‘You’ll know our Roger. When the right girl comes along you’ll know. Don’t bother going looking love, fate will put you together and from then on it’s all up to you. You’ll only get one go at it though, so make sure that you get it right.’

Susan Fretwell had been a typical country wife and mother of the time, keeping house while her husband brought home the bacon, looking after home and children. She was a fount of all wisdom in the home, and there never seemed to be a cross word between her and Graham in all the years that Roger knew them. It had given him a loving and stable background, and now this nurse, this perfectly formed being who had invaded his consciousness had apparently arrived to fulfil the prophesy. He must not let her slip through his fingers, this could be his only chance at happiness  and he would have to strike while the iron was hot.

He didn’t see Madeline again that day, and lay awake for most of the night worrying in case that had been his only chance. When word arrived the next morning that she had been called away home unexpectedly on family business, he was almost in despair. The next few days were the worst he could ever remember in his life, and the medical staff were becoming quite worried that his current condition was somehow linked to the injuries which he had sustained. He had suffered a relapse, of that there was no doubt, and for a number of days was in a feverish state until an infection in one of his legs succumbed to treatment. It was on the Friday evening that his condition stabilised sufficiently for him to regain consciousness. The first thing he saw when his eyes opened was Madeline.

It was at that point that he got to know her name, and a relationship started to grow and blossom within the confines and strict rules of the hospital. She took him out into the grounds in a wheelchair when the weather was fine, but it was always in the company of other patients, and his only consolation was that she made sure that he was the last one to be returned to the ward. On one of these ‘private’ moments he seized the opportunity to tell her how he felt. It was now or never, and with his legs now getting strong enough for him to walk unaided, an imminent departure for home was on the cards.

“Stop the chair please.”

“Why, is there something wrong?”

“Yes nurse, there is. I can’t go on like this. It’s tearing me apart having you around and not telling you how I feel.”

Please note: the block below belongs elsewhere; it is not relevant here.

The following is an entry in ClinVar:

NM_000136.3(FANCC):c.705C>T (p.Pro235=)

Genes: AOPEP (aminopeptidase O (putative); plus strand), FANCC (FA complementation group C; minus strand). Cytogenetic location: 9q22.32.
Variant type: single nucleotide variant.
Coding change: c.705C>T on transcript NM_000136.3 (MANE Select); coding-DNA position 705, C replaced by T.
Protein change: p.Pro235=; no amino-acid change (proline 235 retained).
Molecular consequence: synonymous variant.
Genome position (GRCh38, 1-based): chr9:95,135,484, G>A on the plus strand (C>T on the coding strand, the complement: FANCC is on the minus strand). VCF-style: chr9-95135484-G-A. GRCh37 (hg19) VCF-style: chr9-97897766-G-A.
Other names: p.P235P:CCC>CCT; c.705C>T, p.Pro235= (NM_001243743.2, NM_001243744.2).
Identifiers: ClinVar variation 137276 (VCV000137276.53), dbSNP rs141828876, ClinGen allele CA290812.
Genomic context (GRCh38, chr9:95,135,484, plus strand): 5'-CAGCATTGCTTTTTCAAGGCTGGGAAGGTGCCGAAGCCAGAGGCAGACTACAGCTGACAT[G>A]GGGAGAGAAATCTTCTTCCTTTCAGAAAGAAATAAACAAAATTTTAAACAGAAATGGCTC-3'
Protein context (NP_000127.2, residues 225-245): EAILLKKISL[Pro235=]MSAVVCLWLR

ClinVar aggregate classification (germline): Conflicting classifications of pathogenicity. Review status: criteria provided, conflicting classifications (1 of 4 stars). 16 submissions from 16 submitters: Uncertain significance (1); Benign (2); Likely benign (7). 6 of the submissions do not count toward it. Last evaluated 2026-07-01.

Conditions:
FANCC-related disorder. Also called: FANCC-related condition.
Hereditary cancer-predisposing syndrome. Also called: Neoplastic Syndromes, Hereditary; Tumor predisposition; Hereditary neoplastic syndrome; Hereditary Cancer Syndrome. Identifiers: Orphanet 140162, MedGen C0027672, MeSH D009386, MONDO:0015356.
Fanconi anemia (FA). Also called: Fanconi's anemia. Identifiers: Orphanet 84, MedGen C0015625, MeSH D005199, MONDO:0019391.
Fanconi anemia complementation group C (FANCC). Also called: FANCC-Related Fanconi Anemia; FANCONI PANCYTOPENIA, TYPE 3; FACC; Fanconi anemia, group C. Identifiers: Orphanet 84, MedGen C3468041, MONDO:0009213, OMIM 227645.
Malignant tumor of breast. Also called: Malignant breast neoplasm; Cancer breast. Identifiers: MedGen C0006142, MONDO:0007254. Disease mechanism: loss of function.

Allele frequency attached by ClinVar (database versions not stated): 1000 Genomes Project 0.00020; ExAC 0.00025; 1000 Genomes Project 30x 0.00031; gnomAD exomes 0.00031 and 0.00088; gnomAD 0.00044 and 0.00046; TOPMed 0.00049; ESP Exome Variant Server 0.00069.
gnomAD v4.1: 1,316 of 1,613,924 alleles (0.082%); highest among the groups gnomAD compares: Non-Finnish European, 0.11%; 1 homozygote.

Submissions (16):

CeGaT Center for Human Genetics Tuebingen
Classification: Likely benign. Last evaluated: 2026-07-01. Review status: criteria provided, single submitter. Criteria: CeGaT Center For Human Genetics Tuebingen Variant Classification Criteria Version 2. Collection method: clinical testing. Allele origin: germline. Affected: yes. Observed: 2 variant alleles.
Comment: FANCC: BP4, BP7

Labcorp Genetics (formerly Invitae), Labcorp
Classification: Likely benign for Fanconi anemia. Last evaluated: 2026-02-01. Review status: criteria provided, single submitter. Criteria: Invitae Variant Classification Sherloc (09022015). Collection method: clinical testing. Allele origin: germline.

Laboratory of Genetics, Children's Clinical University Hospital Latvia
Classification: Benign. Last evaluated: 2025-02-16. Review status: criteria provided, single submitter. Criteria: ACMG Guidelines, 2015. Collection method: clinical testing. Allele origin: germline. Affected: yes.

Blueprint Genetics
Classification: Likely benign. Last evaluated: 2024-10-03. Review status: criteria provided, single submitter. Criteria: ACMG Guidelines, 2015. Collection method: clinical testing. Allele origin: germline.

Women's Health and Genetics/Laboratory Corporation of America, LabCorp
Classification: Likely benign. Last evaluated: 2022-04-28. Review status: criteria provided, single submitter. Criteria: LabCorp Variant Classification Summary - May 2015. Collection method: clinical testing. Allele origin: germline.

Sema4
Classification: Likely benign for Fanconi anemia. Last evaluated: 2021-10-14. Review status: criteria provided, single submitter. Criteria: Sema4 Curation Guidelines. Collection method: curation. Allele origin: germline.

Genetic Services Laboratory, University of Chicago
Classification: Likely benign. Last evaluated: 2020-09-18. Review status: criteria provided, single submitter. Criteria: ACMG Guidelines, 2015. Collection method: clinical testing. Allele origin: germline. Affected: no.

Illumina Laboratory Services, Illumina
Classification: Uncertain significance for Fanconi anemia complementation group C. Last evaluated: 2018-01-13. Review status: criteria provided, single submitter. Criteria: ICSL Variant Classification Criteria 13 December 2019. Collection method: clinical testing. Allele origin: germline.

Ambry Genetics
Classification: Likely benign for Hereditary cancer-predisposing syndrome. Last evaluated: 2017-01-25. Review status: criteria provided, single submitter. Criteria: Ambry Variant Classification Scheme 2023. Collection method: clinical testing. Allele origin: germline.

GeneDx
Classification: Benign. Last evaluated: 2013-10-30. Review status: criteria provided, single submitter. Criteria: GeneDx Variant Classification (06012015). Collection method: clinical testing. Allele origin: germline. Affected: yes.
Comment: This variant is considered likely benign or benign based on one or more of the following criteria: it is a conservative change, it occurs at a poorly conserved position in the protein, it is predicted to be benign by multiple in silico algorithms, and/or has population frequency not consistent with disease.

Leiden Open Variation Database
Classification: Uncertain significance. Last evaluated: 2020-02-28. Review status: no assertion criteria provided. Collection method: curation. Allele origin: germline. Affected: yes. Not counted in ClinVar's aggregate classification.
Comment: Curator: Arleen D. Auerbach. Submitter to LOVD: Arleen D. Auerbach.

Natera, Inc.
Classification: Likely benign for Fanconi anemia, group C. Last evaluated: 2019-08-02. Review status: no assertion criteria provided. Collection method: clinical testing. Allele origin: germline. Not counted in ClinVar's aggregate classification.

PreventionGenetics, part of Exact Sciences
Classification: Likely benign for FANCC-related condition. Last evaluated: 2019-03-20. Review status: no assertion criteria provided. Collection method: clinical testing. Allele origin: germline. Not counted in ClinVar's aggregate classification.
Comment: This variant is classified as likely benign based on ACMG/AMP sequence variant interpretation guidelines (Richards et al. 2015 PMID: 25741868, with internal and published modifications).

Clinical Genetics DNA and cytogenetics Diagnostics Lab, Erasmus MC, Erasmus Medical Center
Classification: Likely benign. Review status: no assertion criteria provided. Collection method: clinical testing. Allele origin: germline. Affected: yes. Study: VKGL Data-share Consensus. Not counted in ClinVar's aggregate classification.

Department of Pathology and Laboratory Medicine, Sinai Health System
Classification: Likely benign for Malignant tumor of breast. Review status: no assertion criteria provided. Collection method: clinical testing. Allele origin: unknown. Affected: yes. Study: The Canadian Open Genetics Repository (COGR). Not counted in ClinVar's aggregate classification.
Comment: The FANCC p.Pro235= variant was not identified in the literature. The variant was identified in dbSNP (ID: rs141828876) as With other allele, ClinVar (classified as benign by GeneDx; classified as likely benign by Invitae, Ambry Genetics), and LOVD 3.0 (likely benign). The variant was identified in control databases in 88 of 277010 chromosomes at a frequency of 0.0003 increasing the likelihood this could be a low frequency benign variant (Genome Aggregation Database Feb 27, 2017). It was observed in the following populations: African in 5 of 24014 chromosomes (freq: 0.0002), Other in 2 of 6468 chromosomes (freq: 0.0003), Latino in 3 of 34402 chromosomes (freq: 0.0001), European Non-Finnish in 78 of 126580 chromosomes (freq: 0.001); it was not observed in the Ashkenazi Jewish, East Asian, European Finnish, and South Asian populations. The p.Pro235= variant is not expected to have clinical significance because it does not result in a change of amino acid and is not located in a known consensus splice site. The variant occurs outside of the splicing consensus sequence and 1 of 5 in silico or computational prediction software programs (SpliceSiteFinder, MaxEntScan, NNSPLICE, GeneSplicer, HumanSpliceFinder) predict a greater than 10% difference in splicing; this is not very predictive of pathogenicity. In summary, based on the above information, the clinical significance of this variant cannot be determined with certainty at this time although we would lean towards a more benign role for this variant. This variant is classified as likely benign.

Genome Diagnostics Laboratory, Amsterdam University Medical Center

“Oh dear, I think I know what you are going to say.”

“I am in love with you Madeline. Oh, may I call you Madeline? Please don’t think badly of me, I know this isn’t supposed to happen but I can’t help how I feel. I’ve been mad about you since the first day I saw you. Do you, could you, love me?”

She flushed and sat down on a nearby bench where she parked the chair. She clasped her hands on her lap and stared out into the distance. Pulling her cape around her shoulders for warmth as the temperature seemed to have dropped suddenly, she looked into his eyes and smiled a smile which he hoped he would remember until his dying day.

“I thought you would never ask, and when I had to go home suddenly I was worried that the moment might have passed, and that you may even be gone when I returned.”

“Does this mean that we’re engaged to be married? I mean, will you be my wife?”

“I’ll have to speak to my mother and father before I can give you an answer, and then you’ll probably have to formally ask daddy yourself. Write your address down for me before you leave and I’ll get in touch.”

By the end of the following week he was back in Tewkesbury and discussing his stay in Kent with Graham and Susan. They were understandably delighted that he had found someone and were looking forward to meeting Madeline.
Short Stories Volume One

"How would YOU write to God for clarification on matters of the utmost urgency? Find out how Moses might have done it.

Dry your eyes after the tragic story of Liz when she finds the father she never knew, and hold your breath as an almost perfect insurance scam comes disastrously unstuck in the most unexpected way.

Shake your head at Mike's naivete in dealing with a stranger in black, and share with Dave his hidden guilt when Tommy Watkinson returns to talk to his son Paul.

Fly into the realms of fantasy with James Taylor as he gets lost in a place that he knows only too well, and try to sympathise with Ray when the old couple ask him to save humanity.

Follow Dennis Marks in a trilogy which brings the book to its close as he searches for the truth about his grandfather.

This collection of unique little gems will expose every emotion on the rollercoaster which you are about to ride."

 At Your Command

31st July

Dear God